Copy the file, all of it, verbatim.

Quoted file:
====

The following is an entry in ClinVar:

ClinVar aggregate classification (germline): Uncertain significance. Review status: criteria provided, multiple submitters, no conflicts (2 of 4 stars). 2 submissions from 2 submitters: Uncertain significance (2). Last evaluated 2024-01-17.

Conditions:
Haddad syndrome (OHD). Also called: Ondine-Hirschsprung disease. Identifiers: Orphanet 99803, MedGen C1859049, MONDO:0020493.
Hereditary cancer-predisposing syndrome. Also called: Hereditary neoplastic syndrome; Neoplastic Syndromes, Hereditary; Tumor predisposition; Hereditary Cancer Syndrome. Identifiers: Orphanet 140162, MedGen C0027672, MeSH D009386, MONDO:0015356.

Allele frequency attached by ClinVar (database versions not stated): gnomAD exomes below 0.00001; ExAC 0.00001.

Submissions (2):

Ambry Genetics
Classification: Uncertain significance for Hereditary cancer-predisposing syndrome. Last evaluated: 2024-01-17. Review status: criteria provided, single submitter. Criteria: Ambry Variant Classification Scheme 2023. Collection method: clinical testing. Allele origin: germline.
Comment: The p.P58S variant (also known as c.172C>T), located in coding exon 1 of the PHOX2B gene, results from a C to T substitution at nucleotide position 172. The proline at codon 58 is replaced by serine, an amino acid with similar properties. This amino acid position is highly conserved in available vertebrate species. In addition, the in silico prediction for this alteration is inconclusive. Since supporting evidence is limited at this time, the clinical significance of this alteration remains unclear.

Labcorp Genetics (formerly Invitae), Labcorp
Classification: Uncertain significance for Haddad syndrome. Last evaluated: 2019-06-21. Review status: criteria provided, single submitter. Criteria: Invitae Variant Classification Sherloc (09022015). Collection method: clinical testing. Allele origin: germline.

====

The following is an entry in ClinVar:

ClinVar aggregate classification (germline): Uncertain significance. Review status: criteria provided, multiple submitters, no conflicts (2 of 4 stars). 2 submissions from 2 submitters: Uncertain significance (2). Last evaluated 2024-01-17.

Conditions:
Haddad syndrome (OHD). Also called: Ondine-Hirschsprung disease. Identifiers: Orphanet 99803, MedGen C1859049, MONDO:0020493.
Hereditary cancer-predisposing syndrome. Also called: Hereditary neoplastic syndrome; Neoplastic Syndromes, Hereditary; Tumor predisposition; Hereditary Cancer Syndrome. Identifiers: Orphanet 140162, MedGen C0027672, MeSH D009386, MONDO:0015356.

Allele frequency attached by ClinVar (database versions not stated): gnomAD exomes below 0.00001; ExAC 0.00001.

Submissions (2):

Ambry Genetics
Classification: Uncertain significance for Hereditary cancer-predisposing syndrome. Last evaluated: 2024-01-17. Review status: criteria provided, single submitter. Criteria: Ambry Variant Classification Scheme 2023. Collection method: clinical testing. Allele origin: germline.
Comment: The p.P58S variant (also known as c.172C>T), located in coding exon 1 of the PHOX2B gene, results from a C to T substitution at nucleotide position 172. The proline at codon 58 is replaced by serine, an amino acid with similar properties. This amino acid position is highly conserved in available vertebrate species. In addition, the in silico prediction for this alteration is inconclusive. Since supporting evidence is limited at this time, the clinical significance of this alteration remains unclear.

Labcorp Genetics (formerly Invitae), Labcorp
Classification: Uncertain significance for Haddad syndrome. Last evaluated: 2019-06-21. Review status: criteria provided, single submitter. Criteria: Invitae Variant Classification Sherloc (09022015). Collection method: clinical testing. Allele origin: germline.